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Turmoil Doesn’t Crimp Women’s Programs at Wall Street Firms

Despite market conditions, Merrill Lynch and Goldman Sachs are introducing new programs to recruit women who have left the workforce for extended periods.

September 16, 2011
Related Topics: Career Development, Future Workplace, Candidate Sourcing, Employee Career Development, Latest News
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During the past few years, a number of Wall Street firms have made strides in trying to recruit and retain women. But given the recent turn of events among financial firms there, many observers expect these initiatives to fall by the wayside.

Despite market conditions, Merrill Lynch and Goldman Sachs are introducing new programs to recruit women who have left the workforce for extended periods.

“We still want to continue to recruit the best women we can,” said Subha Barry, managing director, global diversity and inclusion at Merrill Lynch. “When times are tough is when you continue to maintain your focus.”

On October 27, Merrill co-hosted its first program targeting women looking to re-enter the workforce. The New York-based financial services company held the Greater Returns Program with the Columbia Business School and the Center for Work Life Policy, a New York-based think tank.

The 2½-day event at Columbia featured sessions on refining negotiating skills and revamping résumés and included mock interviews so attendees could hone their skills, Barry said. Forty women were accepted to participate in the program. Merrill recruiters attended the event, and the firm hopes to place some of the participants, Barry said.
Merrill is planning a follow-up session in the spring focusing on its own employees, Barry said.

“We saw adding this piece as a way for us to differentiate our program,” Barry said, noting that it made sense to open the program to Merrill’s own employees. “This will allow us to identify their skill sets and passions and share with them some notion of what other areas within the company they could focus on.”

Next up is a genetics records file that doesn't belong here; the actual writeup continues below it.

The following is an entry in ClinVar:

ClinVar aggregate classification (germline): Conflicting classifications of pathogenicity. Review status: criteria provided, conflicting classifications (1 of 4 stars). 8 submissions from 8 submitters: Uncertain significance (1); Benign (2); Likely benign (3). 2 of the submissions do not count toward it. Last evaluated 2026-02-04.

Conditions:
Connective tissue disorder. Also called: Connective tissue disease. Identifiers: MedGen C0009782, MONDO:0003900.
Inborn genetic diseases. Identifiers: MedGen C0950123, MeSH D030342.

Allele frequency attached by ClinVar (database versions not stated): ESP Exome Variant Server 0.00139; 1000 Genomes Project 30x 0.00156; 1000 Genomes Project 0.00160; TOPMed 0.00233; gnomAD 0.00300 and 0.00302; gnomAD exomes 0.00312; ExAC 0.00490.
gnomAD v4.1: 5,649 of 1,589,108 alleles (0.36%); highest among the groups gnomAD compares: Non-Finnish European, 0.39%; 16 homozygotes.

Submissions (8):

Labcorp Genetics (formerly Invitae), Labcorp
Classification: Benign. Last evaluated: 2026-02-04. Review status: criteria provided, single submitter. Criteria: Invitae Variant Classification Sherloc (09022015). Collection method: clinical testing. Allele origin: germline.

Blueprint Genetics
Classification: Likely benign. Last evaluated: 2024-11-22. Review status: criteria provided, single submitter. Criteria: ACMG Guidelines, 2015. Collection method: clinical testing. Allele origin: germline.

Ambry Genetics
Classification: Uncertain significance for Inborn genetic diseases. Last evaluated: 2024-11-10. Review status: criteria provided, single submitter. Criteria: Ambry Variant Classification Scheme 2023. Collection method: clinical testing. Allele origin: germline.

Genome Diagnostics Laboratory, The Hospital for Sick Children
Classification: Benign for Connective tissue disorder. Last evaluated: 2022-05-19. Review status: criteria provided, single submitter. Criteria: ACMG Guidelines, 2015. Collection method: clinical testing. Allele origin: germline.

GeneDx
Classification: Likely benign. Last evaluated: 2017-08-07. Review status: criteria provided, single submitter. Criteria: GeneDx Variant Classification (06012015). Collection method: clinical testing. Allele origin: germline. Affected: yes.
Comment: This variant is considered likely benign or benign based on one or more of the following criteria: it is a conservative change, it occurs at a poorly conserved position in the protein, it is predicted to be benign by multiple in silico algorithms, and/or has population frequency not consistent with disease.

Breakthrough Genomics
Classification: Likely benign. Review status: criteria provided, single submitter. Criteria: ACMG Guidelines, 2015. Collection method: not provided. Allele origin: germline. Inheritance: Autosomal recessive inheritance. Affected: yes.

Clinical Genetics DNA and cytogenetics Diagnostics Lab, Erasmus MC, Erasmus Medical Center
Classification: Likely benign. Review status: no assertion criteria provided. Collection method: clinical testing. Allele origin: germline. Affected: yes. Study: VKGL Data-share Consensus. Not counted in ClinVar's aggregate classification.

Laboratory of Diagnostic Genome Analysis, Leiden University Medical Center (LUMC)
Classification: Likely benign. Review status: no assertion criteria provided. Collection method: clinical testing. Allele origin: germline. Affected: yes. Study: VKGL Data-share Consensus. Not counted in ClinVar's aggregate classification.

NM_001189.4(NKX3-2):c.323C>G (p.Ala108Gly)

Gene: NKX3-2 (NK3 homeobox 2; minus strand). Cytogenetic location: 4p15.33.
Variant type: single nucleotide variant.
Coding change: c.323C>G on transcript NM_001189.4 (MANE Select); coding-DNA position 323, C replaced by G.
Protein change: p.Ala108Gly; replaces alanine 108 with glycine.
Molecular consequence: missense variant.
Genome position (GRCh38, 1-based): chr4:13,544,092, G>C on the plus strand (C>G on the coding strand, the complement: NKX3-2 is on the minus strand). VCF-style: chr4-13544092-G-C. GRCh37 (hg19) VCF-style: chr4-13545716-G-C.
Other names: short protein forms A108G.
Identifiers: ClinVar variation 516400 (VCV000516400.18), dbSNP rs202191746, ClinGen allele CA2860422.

While the details of the “up-ramping” program have not been worked out, Barry thinks it will be similar to Greater Returns, in that employees will have to apply to participate.

“It will obviously be more financial services-oriented, since all of these women will be coming from within the business,” she said.

Similarly, Goldman Sachs piloted its first program targeting women looking to return to work. Goldman’s Returnship Program is an eight-week internship for women returning to work after an extended absence. The program, which began September 15, included 10 participants but may be expanded in the future, said Edie Hunt, COO of Goldman’s human capital division. The company hopes to place the women, but that will be based on performance and the requirements of the departments in which they worked, Hunt said.

Offering such programs is a key part of Goldman’s culture, Hunt said.
It remains to be seen whether diversity programs will continue to be a focus on Wall Street next year as budgets are slashed, observers say.

“I don’t think many firms will have the luxury of engaging the intelligentsia for these programs over the next couple of years,” said Janet Hanson, founder of 85 Broads, a network of Wall Street women. “Any industry that is in better shape may be able to attract the more diverse talent because they can.”

Merrill and Goldman say they will continue to invest in diversity programs, although the amount of spending remains to be seen. Goldman last week began laying off 10 percent of its workforce.

“We want to make sure the events we hold are commensurate with the economic environment we are in,” Hunt said.

Barry could not comment on next year’s diversity budget or how Bank of America’s September 15 acquisition of Merrill will affect its program.

The stakes are high for Wall Street firms, however, warned Sylvia Ann Hewlett, president of the Center for Work-Life Policy.

“Women are leaving the workforce, but many are doing so
voluntarily,” she said. “If you have three kids sitting at home and all of a sudden your compensation is down 80 percent and you are working 100 hours, you are likely to rethink your situation if you can.”

—Jessica Marquez

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